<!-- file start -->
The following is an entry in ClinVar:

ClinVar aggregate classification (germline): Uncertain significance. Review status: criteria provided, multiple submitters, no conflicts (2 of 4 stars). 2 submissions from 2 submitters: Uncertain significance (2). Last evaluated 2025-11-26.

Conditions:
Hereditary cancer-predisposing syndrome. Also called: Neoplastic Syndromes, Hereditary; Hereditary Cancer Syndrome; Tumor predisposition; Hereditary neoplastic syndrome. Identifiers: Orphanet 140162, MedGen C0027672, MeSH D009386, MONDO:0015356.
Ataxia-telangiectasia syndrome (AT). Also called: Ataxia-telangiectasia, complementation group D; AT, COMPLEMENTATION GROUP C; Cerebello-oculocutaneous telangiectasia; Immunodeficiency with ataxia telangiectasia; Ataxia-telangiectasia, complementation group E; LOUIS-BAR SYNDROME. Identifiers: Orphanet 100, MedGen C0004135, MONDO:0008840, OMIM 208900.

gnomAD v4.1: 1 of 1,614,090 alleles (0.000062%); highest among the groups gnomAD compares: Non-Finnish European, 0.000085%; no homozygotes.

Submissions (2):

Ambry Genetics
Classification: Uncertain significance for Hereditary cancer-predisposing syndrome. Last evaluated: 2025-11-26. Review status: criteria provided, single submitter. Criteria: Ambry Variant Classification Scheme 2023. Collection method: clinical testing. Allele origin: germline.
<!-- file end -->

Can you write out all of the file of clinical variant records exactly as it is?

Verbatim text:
The following is an entry in ClinVar:

ClinVar aggregate classification (germline): Uncertain significance. Review status: criteria provided, multiple submitters, no conflicts (2 of 4 stars). 2 submissions from 2 submitters: Uncertain significance (2). Last evaluated 2025-11-26.

Conditions:
Hereditary cancer-predisposing syndrome. Also called: Neoplastic Syndromes, Hereditary; Hereditary Cancer Syndrome; Tumor predisposition; Hereditary neoplastic syndrome. Identifiers: Orphanet 140162, MedGen C0027672, MeSH D009386, MONDO:0015356.
Ataxia-telangiectasia syndrome (AT). Also called: Ataxia-telangiectasia, complementation group D; AT, COMPLEMENTATION GROUP C; Cerebello-oculocutaneous telangiectasia; Immunodeficiency with ataxia telangiectasia; Ataxia-telangiectasia, complementation group E; LOUIS-BAR SYNDROME. Identifiers: Orphanet 100, MedGen C0004135, MONDO:0008840, OMIM 208900.

gnomAD v4.1: 1 of 1,614,090 alleles (0.000062%); highest among the groups gnomAD compares: Non-Finnish European, 0.000085%; no homozygotes.

Submissions (2):

Ambry Genetics
Classification: Uncertain significance for Hereditary cancer-predisposing syndrome. Last evaluated: 2025-11-26. Review status: criteria provided, single submitter. Criteria: Ambry Variant Classification Scheme 2023. Collection method: clinical testing. Allele origin: germline.